The record on appeal consists of the common law record, without transcripts of hearings. Our review of the trial court's order convinces us that the court erroneously accorded too much weight to its finding that the Du Page County defendant's asserted excuse for failing to appear was not justified. This factor alone does not dictate denial of the motion to vacate. Furthermore, while obviously it would have been preferable to us, for purposes of review, had the defendant set forth a basis for its bare allegation of a meritorious defense, we do not believe that the motion is fatally defective in its failure to do so. Whether a meritorious defense existed or not was a proper subject of inquiry at the hearing on defendant's motion. Of far lesser import was the question of whether or not the form of defendant's motion was technically complete. (See Knight v. Kenilworth Insurance Co. (1971), 2 Ill. App.3d 493, 275 N.E.2d 470 (defendant's motion to vacate default judgment alleged a meritorious defense and appellate court, without addressing such defense, determined justice would be served by allowing defendant his day in court).) But, most importantly, it appears on the face of the trial court's order that the court did not find that allowing the motion would work any injustice on this plaintiff.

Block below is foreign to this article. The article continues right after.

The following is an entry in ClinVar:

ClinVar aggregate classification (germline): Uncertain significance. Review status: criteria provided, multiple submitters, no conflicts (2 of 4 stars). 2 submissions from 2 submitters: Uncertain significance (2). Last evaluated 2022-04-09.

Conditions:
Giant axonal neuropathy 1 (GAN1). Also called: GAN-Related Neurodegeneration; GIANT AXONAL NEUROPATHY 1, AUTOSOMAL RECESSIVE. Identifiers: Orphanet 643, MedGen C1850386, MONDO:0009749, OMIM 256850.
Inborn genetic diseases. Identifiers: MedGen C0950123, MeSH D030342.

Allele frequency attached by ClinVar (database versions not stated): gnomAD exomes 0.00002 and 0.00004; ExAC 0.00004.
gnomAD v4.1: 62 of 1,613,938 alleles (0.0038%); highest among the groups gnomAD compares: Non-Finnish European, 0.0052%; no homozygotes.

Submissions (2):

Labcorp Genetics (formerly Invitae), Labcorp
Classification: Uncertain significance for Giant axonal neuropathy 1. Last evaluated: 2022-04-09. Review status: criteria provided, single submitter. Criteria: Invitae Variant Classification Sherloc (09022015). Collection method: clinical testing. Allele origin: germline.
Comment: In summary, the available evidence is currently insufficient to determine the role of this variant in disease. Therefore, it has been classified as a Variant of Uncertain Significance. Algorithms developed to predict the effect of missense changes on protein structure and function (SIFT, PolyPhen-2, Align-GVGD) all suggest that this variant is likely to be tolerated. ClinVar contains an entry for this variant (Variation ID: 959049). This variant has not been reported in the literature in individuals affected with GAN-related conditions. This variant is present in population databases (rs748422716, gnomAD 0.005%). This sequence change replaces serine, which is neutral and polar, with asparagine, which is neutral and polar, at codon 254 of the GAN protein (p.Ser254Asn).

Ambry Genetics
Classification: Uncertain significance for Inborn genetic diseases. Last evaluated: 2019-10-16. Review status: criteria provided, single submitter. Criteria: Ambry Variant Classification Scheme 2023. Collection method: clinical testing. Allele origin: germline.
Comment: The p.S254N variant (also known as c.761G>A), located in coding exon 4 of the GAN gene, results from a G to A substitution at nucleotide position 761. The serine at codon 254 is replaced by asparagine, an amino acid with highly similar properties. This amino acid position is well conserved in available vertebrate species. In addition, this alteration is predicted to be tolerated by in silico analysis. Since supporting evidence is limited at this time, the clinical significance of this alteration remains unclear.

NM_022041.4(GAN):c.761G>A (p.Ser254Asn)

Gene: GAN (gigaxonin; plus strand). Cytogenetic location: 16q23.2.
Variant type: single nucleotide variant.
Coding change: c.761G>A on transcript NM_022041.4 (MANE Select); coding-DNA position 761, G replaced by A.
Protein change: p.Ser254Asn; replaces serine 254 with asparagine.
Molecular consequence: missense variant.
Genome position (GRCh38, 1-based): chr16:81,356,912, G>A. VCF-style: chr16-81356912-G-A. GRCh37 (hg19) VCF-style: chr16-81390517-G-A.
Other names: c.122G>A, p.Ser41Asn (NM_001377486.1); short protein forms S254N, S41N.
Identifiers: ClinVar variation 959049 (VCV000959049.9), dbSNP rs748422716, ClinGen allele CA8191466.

Hardship or prejudice to the plaintiff, if any could be found, would weigh in favor of affirming the trial court's denial of the motion to vacate on grounds that substantial justice had been served. (Widicus.) The record indicates that the plaintiff appeared, at most, only three times by her attorney prior to the filing of defendant's motion to vacate. There is no indication that the plaintiff herself ever made an appearance. Although plaintiff in her "answer" generally denied that she would not be prejudiced by an allowance of the motion, the record before us is devoid of any facts whatsoever that could support a finding of prejudice to her.

In our opinion, substantial justice requires that the defendant be afforded an opportunity to be heard on the merits in this case.

For the reasons stated, we reverse the judgment of the circuit court, direct that the default judgment against the defendant be vacated and remand this cause for further proceedings.

Reversed and remanded with directions.

ALLOY, J., concurs.

JUSTICE HEIPLE, dissenting:

This case is simple and straightforward. Plaintiff obtained a default judgment. Defendant moved to vacate. Defendant's motion was answered and denied by plaintiff. A hearing was held on the motion to vacate and it was denied. Defendant appeals.